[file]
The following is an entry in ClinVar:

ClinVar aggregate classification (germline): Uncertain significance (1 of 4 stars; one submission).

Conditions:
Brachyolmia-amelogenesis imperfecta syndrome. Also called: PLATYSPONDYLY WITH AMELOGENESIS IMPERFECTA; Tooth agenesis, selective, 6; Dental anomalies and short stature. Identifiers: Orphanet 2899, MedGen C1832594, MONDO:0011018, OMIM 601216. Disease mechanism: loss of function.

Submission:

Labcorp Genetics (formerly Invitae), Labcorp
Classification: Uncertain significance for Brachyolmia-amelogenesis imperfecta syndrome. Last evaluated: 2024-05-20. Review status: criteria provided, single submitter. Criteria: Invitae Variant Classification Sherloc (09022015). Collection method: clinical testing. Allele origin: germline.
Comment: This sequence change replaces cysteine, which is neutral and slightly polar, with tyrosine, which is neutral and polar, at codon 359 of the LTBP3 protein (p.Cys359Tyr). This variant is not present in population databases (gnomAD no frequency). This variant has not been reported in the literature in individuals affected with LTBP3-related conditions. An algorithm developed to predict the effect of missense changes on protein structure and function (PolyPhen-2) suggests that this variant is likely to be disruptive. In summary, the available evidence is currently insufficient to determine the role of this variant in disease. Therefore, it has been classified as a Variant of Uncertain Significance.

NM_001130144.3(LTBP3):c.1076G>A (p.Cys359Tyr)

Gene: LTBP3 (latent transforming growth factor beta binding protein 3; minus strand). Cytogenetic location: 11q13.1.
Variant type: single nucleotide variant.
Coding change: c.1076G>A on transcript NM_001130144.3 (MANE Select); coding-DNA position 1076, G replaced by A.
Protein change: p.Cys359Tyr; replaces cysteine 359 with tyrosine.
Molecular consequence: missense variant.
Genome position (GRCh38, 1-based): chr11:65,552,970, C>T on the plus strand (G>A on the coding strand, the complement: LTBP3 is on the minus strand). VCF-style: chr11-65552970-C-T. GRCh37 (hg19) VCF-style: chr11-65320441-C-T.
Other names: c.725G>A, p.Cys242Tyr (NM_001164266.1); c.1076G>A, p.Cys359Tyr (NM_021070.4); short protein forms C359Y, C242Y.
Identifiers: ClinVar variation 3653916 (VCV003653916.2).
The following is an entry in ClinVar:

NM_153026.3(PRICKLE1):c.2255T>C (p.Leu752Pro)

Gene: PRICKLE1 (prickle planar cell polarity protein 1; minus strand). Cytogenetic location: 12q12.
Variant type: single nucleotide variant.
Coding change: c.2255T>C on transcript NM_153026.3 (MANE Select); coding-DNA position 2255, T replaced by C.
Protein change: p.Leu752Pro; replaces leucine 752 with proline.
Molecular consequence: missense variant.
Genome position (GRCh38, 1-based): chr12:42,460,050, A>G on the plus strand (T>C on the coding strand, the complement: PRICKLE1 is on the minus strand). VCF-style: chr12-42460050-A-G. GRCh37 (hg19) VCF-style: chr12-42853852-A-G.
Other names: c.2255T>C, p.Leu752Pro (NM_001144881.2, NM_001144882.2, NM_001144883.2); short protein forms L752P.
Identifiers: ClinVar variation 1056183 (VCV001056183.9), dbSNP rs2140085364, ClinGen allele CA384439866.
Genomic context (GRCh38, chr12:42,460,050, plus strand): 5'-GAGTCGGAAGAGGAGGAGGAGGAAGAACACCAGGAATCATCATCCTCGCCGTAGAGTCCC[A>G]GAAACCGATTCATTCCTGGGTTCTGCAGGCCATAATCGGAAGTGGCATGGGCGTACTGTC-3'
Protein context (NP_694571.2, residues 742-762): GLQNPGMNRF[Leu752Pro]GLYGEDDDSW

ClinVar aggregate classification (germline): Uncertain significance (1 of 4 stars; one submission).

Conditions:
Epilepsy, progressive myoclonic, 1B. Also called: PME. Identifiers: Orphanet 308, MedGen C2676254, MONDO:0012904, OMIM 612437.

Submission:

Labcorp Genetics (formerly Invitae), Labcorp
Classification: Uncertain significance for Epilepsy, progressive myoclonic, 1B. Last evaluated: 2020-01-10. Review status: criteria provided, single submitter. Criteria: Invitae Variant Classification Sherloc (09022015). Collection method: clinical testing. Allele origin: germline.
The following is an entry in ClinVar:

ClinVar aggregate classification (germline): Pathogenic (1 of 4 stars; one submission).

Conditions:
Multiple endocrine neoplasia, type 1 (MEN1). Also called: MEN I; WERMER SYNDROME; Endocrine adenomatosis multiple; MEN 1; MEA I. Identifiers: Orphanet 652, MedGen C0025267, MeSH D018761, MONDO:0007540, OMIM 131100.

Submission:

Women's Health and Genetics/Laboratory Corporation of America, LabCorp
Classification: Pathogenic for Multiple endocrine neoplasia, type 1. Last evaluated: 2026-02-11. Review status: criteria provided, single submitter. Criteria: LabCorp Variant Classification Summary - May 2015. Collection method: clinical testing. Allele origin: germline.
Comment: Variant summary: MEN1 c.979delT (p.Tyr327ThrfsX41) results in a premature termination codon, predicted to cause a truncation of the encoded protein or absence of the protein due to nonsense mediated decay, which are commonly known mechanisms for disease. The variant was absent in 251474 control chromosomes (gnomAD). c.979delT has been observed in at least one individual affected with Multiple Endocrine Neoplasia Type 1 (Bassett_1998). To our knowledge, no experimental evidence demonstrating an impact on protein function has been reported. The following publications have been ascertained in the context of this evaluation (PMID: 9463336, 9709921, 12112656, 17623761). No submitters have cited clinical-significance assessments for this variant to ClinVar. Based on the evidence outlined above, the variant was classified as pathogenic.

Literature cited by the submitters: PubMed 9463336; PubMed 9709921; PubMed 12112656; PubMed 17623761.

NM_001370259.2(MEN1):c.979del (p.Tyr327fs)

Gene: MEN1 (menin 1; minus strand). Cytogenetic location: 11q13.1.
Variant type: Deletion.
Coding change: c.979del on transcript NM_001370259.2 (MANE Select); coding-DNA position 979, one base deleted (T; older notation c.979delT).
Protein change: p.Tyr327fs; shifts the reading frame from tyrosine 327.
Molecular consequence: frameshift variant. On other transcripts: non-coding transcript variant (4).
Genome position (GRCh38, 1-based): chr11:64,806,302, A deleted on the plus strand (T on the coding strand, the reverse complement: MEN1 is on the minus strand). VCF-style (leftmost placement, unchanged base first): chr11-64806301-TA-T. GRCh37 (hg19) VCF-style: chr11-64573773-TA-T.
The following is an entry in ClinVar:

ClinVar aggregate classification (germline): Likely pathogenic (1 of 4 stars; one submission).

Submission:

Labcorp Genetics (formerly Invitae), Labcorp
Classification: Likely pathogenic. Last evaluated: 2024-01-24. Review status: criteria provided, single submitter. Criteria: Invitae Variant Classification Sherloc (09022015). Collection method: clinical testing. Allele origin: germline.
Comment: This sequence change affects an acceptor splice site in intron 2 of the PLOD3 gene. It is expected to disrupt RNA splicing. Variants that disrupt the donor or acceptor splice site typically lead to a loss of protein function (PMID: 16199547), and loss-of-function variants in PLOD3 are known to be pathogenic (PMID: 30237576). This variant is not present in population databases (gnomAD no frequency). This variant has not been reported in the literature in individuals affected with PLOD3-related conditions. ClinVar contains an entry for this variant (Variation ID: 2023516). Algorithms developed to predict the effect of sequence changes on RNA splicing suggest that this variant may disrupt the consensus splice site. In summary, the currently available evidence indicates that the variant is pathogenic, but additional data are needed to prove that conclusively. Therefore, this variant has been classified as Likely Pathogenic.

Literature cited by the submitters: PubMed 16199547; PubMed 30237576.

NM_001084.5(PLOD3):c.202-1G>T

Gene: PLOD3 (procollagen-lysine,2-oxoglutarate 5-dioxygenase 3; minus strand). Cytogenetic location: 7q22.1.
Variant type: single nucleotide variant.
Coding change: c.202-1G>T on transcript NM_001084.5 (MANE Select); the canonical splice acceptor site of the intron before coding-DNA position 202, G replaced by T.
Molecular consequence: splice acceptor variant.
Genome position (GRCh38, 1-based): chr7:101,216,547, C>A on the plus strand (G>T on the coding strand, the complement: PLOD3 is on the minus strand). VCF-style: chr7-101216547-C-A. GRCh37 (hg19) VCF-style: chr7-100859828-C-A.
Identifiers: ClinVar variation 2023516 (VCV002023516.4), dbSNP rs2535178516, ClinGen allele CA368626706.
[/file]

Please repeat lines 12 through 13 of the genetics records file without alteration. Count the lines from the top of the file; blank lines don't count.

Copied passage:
Coding change: c.1076G>A on transcript NM_001130144.3 (MANE Select); coding-DNA position 1076, G replaced by A.
Protein change: p.Cys359Tyr; replaces cysteine 359 with tyrosine.